Fortunately, an alternative approach is available. In [Craig et al, 2021] it is proven that the task of computing the optimal CPH model parameters can be translated into a logistic regression problem.

The benefit of this transformation lies in the fact that the loss function of the logistic regression is separable, making it more suitable for a federated setting.

A typical dataset for a survival analysis problem consists of logs in the form {(ti, di, Zi )}: t indicates the time; d is a binary variable, with value 1 if a failure happened, and value 0 in case of censoring (if for example the patient left the study); Z is the set of corresponding covariates.

For each failure event, we define the risk set Ri as the set of individuals still in the study at time ti, who have not yet experienced the failure. We build the so-called stacking dataset by adding a data block for each risk set. Each entry of this new dataset contains covariates, binary variables indicating the corresponding risk set, and a binary column for failure. The picture shows a visual representation of the process, that is also nicely explained in this online available video.

How to stack dataset from a survival analysis dataset
A visual representation of how to build the stacking dataset from a survival analysis dataset. In the example we have 4 failure events, and one censoring. For each failure, a risk set is identified, and a block of the new stacking dataset is built, including the covariates of the people in the risk set, the indication of which risk set the rows refer to, and the failure variable.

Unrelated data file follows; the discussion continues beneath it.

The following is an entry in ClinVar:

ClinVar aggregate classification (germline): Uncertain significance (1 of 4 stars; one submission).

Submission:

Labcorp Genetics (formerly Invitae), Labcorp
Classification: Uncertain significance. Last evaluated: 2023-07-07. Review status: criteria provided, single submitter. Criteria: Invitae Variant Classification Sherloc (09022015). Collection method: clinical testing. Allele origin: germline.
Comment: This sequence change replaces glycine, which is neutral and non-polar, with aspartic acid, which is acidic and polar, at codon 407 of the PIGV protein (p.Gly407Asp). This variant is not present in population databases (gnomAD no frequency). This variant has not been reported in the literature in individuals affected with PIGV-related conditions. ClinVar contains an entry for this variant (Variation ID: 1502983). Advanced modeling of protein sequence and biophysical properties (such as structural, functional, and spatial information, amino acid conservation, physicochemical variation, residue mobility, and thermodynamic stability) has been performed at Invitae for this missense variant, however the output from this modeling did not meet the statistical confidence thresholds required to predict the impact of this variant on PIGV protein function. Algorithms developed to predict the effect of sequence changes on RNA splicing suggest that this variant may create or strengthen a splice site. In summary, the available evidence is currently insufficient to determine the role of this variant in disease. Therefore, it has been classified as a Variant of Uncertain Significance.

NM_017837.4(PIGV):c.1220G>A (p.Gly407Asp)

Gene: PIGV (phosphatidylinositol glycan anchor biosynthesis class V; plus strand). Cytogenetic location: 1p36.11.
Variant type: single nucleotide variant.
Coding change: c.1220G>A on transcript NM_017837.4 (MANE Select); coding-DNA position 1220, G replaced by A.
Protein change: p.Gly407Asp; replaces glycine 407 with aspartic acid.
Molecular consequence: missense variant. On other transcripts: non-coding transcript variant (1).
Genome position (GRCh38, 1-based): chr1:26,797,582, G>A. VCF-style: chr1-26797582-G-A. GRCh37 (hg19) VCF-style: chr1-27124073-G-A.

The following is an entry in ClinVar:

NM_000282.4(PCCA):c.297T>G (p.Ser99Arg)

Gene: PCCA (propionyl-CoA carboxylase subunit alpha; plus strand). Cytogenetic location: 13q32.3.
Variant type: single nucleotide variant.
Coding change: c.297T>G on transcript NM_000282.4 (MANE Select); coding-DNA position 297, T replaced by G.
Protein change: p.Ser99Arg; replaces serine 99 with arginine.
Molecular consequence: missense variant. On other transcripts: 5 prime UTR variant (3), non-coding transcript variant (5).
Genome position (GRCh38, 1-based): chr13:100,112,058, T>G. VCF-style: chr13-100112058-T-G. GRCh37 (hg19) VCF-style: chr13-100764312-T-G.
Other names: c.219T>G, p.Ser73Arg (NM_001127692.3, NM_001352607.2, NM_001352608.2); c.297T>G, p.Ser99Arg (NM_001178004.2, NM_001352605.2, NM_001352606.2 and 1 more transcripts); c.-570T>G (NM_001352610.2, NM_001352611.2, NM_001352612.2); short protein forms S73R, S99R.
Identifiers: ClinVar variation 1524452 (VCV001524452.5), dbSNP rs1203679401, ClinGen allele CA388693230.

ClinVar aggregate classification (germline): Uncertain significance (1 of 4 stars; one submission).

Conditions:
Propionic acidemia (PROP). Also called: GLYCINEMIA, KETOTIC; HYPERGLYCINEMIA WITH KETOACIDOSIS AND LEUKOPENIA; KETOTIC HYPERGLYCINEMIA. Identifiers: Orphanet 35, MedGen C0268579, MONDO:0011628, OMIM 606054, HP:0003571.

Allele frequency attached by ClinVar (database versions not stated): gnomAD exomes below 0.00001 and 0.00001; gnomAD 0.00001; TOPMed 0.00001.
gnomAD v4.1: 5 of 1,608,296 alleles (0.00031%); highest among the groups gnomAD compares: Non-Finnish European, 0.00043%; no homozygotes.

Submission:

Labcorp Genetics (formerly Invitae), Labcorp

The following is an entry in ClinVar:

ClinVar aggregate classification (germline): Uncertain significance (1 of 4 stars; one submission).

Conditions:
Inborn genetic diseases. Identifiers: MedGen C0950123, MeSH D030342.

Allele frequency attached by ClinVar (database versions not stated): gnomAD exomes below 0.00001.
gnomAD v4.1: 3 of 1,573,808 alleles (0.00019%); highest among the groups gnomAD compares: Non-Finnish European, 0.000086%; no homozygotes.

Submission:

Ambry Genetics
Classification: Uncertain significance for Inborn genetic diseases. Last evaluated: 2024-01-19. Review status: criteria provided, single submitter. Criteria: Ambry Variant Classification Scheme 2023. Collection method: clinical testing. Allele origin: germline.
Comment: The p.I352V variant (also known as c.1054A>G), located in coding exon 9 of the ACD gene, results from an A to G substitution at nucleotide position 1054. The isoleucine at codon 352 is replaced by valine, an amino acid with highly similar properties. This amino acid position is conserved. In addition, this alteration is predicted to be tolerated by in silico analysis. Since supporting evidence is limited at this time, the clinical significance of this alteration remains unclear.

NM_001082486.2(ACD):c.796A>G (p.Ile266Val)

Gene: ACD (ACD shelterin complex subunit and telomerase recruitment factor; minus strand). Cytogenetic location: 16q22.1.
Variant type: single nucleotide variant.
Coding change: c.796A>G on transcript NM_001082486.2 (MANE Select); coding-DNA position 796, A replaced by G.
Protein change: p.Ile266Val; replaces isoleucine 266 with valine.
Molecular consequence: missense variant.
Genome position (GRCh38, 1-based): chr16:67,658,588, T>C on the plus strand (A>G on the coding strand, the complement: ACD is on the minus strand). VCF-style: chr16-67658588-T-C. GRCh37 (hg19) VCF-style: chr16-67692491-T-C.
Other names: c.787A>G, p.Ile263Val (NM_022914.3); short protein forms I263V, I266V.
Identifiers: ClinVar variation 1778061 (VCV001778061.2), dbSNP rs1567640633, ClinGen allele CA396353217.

With the data in this format, a classification problem can be formulated using the original covariates and the risk sets variables as independent variables, and the failure column as target. In essence, we are training a classifier to predict failure occurrence with given covariates and in a specific time window.

Empirical results show that the optimal parameters for the covariates variables of a logistic regressor classifier trained on the stacking datasets closely resemble the optimal parameters for the CPH loss function. This connection between the classification problem and the CPH problem has also theoretical foundation in previous literature, where discrete Cox models converge to the logistic regression model. For more details we refer to in [Craig et al, 2021], [Andreux et al, 2020]

These results offers several opportunities.

  • First, a logistic regression model can be optimized within a federated learning setting. After each party generates its stacking data, federated learning can be applied straightforwardly. While some communication about the time steps used to identify risk sets is necessary for coherent datasets, this doesn't compromise personal information.
  • Furthermore, logistic regression has already been studied in vertically partitioned settings, for example in [Zhao et al, 2023], where parties own different data about the same individuals; combining these results with the stacking approach would lead to an implementation of a vertically distributed Cox model. This would cover cases where some non-medical variables, owned by external organizations, are used as covariates. We plan to explore this in the next phase of the project.